Creating exceptional customer experiences takes time and effort. But research and experience tells us that if you create and sustain great experiences for your customers, it reaps significant rewards for your business: enhancing and differentiating your brand, reducing churn, increasing revenue and employee satisfaction.
So how do we use service design to innovate? This was the subject of recent talk organised by the Irish arm of the Customer Experience Professionals Association (CXPA).
According to Dr Peter Robbins, one of Ireland’s foremost experts in innovation and new product and service development, there is no Third Secret of Fatima or silver bullet to innovation. Rather it’s about stacking the tools so that they work in your favour. In fact innovators these days have more in common with artists. Innovators want to create something that doesn’t currently exist. Creating something new – whether that’s a product, a service or a work of art - requires imagination, inspiration and creativity. Before anything comes into being it first has to be imagined.
Imagining and bringing something new into being requires us to move out of our comfort zone, to accept the risk of failure and also the exhilaration of going where no one has gone before. It means working with ambiguity and uncertainty when many people prefer routine, predictability and security so negotiating for resources and creating the conditions and time to innovate can be difficult. Strong leadership is needed to drive the innovation agenda, to leverage foresight and drive change. And that’s just for incremental innovation where customer-centric organisations use service design to keep pace or move very slightly ahead of customers’ evolving needs. Two year insurance from Blue Insurance and Nivea for Men are examples of successful incremental innovations.
So called ‘black swan’ disruptive innovations such as the telephone, television and GPRS in the old days, or the i-Pod, Netflix and Google Maps today can make incremental innovations obsolete and transform entire business models and industry sectors in a nano-second.
So what to do? Should business focus on incremental or radical, disruptive innovation?
If we learned from innovation leaders like Google, we would spend 70% of our budgets on core incremental innovation with the balance dedicated to identifying that potential disruptive transformer.
Peter acknowledged that although it’s difficult, organisations need to be strong at all three phases of innovation:
- Origination: This phase is arguably the most important. Mediocre ideas will not yield results irrespective of the amount of time and effort put behind them.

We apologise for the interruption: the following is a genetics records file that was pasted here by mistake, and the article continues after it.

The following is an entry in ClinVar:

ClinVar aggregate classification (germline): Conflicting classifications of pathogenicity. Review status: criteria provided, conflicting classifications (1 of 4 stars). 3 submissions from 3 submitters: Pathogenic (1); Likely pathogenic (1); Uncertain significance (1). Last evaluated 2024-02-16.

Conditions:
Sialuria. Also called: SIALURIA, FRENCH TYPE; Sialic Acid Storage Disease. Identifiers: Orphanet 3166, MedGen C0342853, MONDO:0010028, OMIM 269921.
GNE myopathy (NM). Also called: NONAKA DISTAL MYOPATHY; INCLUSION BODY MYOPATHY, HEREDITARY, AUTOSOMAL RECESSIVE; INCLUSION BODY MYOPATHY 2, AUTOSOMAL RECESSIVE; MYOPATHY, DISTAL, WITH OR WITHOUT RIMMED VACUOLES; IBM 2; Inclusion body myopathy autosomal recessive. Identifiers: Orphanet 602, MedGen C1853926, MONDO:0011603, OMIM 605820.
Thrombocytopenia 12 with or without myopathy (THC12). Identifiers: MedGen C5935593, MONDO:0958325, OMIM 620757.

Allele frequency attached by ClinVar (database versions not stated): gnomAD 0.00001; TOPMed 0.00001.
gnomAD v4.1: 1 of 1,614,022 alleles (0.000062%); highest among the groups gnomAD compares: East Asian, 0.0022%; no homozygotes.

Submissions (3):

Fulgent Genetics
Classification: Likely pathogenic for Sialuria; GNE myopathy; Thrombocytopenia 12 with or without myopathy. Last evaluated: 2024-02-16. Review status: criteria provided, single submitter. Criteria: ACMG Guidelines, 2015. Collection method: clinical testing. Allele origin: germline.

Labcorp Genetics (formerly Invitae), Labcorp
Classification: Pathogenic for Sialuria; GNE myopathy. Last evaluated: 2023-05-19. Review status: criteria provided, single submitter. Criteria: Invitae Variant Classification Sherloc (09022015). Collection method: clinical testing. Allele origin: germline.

- Idea Conversion: Organisations need to have a mechanism for sifting and prioritising ideas to identify those to be implemented. There are dangers when key internal stakeholders engage in politics and some ideas can travel further than warranted. In these situations a formal, transparent idea assessment procedure is essential.
- Idea diffusion: The last and key stage is launching the product or service and delivering it successfully to the delight of customers in the marketplace.
Thankfully there are tips to guide progress.
Robbins introduced us to the PDMA - Product Development Management Association. It undertakes longitudinal research which identifies the ways successful companies work to create their success.
Strategy: Service design is an instrument of strategy, a way to connect the boardroom to the day-to-day experiences of customers. The identity you seek to project is, indeed, the face your customers see. Kenny Jacobs’ ‘Always getting Better’ programme for Ryanair is a case in point. In 2013 when Ryanair began its transformation to improved customer-centricity, the airline stayed true to its rock-bottom-price value proposition while improving the customer experience. The airline was chasing not customers’ minds rather than their hearts. “I don’t want customers to say, ‘I love Ryanair,’” says Jacobs. “We want people to say, ‘this is a commoditised, functional experience getting from Dublin to London, from London to Madrid.’
Process: Robbins also highlighted the importance of innovation management but emphasised that the process must always be the servant of the outcome - good ideas must always win out.
Culture: Successful organisations also need to reward their innovators when they challenge the status quo and swim against the tide of ‘the way we do things around here’. Supporting managed risk is key.
Research: Design thinking is essentially a method for meeting people’s needs and desires in a technologically feasible and strategically viable way that makes life easier for the customer and reduces cost for the business. Therefore it is essential that it is always informed by the voice of the customer. Einstein said if we knew what we were doing we would not have called it research. Whatever we do has to be congruent with the overall trends in the world and what customers think and feel is at the heart of that.
Design thinking today is where STEM was in the 90s. The Department of Jobs, Enterprise and Innovation are of the view that that it can help ‘Brexit-proof’ our SMEs and ‘Trump-proof’ our FDI. The strong engagement in the room and lively panel discussion after Peter Robbins talk underlines that many practitioners agree.
Peter Robbins from NUI Maynooth was talking at a CXPA Ireland event.
CXPA (Customer Experience Professionals Association) Ireland is the Irish chapter of the global CXPA organisation that comes together to promote and develop Customer Experience best practice. As a rapidly growing organisation we are keen to welcome new members and anyone with an interest in CX to become involved. Please contact the CXPA here at email@example.com to join.
Clare Kavanagh, CCXP, is Managing Director of specialist customer experience measurement and insight consultancy, W5